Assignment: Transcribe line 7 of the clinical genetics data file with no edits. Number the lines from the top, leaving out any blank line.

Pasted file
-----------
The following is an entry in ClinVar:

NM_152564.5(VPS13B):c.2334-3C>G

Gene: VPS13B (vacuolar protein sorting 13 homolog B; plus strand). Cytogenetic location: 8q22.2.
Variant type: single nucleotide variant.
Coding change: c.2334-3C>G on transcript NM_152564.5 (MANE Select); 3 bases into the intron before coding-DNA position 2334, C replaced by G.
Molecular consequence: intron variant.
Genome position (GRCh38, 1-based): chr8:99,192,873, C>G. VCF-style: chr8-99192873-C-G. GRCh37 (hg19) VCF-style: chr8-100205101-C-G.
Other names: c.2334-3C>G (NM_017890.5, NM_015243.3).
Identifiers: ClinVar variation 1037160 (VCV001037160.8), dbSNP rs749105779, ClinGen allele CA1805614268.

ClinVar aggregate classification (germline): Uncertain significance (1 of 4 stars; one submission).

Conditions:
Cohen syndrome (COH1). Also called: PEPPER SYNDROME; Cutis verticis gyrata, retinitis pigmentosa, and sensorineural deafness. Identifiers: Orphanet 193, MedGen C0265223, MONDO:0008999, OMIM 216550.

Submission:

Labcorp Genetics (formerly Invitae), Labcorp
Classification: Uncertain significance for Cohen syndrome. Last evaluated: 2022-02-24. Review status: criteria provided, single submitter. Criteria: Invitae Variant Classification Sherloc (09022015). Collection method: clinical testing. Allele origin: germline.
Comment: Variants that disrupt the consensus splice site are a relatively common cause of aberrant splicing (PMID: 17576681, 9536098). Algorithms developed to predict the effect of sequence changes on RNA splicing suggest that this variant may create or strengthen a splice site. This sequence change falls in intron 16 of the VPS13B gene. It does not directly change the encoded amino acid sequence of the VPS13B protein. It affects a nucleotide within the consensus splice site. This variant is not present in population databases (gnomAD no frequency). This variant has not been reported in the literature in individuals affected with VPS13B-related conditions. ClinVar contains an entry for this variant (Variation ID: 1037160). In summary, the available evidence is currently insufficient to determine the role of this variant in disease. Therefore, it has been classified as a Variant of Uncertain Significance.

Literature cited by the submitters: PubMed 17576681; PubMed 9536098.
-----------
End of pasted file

Genome position (GRCh38, 1-based): chr8:99,192,873, C>G. VCF-style: chr8-99192873-C-G. GRCh37 (hg19) VCF-style: chr8-100205101-C-G.